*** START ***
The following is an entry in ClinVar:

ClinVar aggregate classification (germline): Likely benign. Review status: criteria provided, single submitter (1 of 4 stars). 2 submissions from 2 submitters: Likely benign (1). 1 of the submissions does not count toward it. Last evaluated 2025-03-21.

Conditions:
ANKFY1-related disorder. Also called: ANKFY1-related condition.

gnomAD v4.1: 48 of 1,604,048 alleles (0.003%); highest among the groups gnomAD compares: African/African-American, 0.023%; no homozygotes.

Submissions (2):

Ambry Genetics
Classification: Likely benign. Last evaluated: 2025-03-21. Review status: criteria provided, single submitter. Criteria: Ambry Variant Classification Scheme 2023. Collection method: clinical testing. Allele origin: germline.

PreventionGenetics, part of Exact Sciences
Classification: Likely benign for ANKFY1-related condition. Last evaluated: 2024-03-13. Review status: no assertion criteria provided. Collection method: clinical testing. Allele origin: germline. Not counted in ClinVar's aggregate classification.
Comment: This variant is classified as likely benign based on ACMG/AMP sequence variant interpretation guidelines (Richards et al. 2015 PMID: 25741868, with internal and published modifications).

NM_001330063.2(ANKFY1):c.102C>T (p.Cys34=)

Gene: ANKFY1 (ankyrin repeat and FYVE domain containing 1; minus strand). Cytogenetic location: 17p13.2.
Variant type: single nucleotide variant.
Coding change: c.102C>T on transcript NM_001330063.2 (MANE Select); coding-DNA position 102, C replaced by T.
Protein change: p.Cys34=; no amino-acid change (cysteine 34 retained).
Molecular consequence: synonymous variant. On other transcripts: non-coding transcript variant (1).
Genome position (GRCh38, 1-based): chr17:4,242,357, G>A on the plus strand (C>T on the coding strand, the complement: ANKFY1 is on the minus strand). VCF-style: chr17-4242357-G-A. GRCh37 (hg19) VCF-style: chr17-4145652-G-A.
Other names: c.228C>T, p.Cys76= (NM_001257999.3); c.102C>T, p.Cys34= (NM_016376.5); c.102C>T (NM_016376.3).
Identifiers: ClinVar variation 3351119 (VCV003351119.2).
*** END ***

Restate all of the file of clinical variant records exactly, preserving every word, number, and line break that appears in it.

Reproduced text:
The following is an entry in ClinVar:

ClinVar aggregate classification (germline): Likely benign. Review status: criteria provided, single submitter (1 of 4 stars). 2 submissions from 2 submitters: Likely benign (1). 1 of the submissions does not count toward it. Last evaluated 2025-03-21.

Conditions:
ANKFY1-related disorder. Also called: ANKFY1-related condition.

gnomAD v4.1: 48 of 1,604,048 alleles (0.003%); highest among the groups gnomAD compares: African/African-American, 0.023%; no homozygotes.

Submissions (2):

Ambry Genetics
Classification: Likely benign. Last evaluated: 2025-03-21. Review status: criteria provided, single submitter. Criteria: Ambry Variant Classification Scheme 2023. Collection method: clinical testing. Allele origin: germline.

PreventionGenetics, part of Exact Sciences
Classification: Likely benign for ANKFY1-related condition. Last evaluated: 2024-03-13. Review status: no assertion criteria provided. Collection method: clinical testing. Allele origin: germline. Not counted in ClinVar's aggregate classification.
Comment: This variant is classified as likely benign based on ACMG/AMP sequence variant interpretation guidelines (Richards et al. 2015 PMID: 25741868, with internal and published modifications).

NM_001330063.2(ANKFY1):c.102C>T (p.Cys34=)

Gene: ANKFY1 (ankyrin repeat and FYVE domain containing 1; minus strand). Cytogenetic location: 17p13.2.
Variant type: single nucleotide variant.
Coding change: c.102C>T on transcript NM_001330063.2 (MANE Select); coding-DNA position 102, C replaced by T.
Protein change: p.Cys34=; no amino-acid change (cysteine 34 retained).
Molecular consequence: synonymous variant. On other transcripts: non-coding transcript variant (1).
Genome position (GRCh38, 1-based): chr17:4,242,357, G>A on the plus strand (C>T on the coding strand, the complement: ANKFY1 is on the minus strand). VCF-style: chr17-4242357-G-A. GRCh37 (hg19) VCF-style: chr17-4145652-G-A.
Other names: c.228C>T, p.Cys76= (NM_001257999.3); c.102C>T, p.Cys34= (NM_016376.5); c.102C>T (NM_016376.3).
Identifiers: ClinVar variation 3351119 (VCV003351119.2).